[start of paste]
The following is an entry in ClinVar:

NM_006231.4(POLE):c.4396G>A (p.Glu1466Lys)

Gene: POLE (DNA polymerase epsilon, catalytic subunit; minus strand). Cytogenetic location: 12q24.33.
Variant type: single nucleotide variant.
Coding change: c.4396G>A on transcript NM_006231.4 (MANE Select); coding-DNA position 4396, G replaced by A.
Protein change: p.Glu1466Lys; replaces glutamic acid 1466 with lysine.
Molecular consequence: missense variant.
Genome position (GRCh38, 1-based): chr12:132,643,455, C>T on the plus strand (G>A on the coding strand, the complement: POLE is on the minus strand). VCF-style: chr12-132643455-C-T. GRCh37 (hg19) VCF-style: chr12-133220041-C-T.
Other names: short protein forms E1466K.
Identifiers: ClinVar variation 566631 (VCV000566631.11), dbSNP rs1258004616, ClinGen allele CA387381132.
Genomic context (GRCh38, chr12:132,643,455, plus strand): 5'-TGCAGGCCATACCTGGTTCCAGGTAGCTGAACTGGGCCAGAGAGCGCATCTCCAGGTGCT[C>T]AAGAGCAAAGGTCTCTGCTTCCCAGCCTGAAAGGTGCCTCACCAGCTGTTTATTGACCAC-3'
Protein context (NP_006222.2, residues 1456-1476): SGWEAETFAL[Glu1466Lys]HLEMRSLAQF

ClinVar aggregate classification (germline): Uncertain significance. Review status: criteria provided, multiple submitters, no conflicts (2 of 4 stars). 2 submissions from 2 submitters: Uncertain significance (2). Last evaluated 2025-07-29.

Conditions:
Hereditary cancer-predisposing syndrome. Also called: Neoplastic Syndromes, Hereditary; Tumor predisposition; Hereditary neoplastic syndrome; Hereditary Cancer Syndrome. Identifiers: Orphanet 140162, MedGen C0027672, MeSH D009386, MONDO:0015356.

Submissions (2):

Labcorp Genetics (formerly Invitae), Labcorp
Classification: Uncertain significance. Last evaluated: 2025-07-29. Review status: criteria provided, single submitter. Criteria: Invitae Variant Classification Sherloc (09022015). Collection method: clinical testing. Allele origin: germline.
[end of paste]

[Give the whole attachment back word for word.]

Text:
The following is an entry in ClinVar:

NM_006231.4(POLE):c.4396G>A (p.Glu1466Lys)

Gene: POLE (DNA polymerase epsilon, catalytic subunit; minus strand). Cytogenetic location: 12q24.33.
Variant type: single nucleotide variant.
Coding change: c.4396G>A on transcript NM_006231.4 (MANE Select); coding-DNA position 4396, G replaced by A.
Protein change: p.Glu1466Lys; replaces glutamic acid 1466 with lysine.
Molecular consequence: missense variant.
Genome position (GRCh38, 1-based): chr12:132,643,455, C>T on the plus strand (G>A on the coding strand, the complement: POLE is on the minus strand). VCF-style: chr12-132643455-C-T. GRCh37 (hg19) VCF-style: chr12-133220041-C-T.
Other names: short protein forms E1466K.
Identifiers: ClinVar variation 566631 (VCV000566631.11), dbSNP rs1258004616, ClinGen allele CA387381132.
Genomic context (GRCh38, chr12:132,643,455, plus strand): 5'-TGCAGGCCATACCTGGTTCCAGGTAGCTGAACTGGGCCAGAGAGCGCATCTCCAGGTGCT[C>T]AAGAGCAAAGGTCTCTGCTTCCCAGCCTGAAAGGTGCCTCACCAGCTGTTTATTGACCAC-3'
Protein context (NP_006222.2, residues 1456-1476): SGWEAETFAL[Glu1466Lys]HLEMRSLAQF

ClinVar aggregate classification (germline): Uncertain significance. Review status: criteria provided, multiple submitters, no conflicts (2 of 4 stars). 2 submissions from 2 submitters: Uncertain significance (2). Last evaluated 2025-07-29.

Conditions:
Hereditary cancer-predisposing syndrome. Also called: Neoplastic Syndromes, Hereditary; Tumor predisposition; Hereditary neoplastic syndrome; Hereditary Cancer Syndrome. Identifiers: Orphanet 140162, MedGen C0027672, MeSH D009386, MONDO:0015356.

Submissions (2):

Labcorp Genetics (formerly Invitae), Labcorp
Classification: Uncertain significance. Last evaluated: 2025-07-29. Review status: criteria provided, single submitter. Criteria: Invitae Variant Classification Sherloc (09022015). Collection method: clinical testing. Allele origin: germline.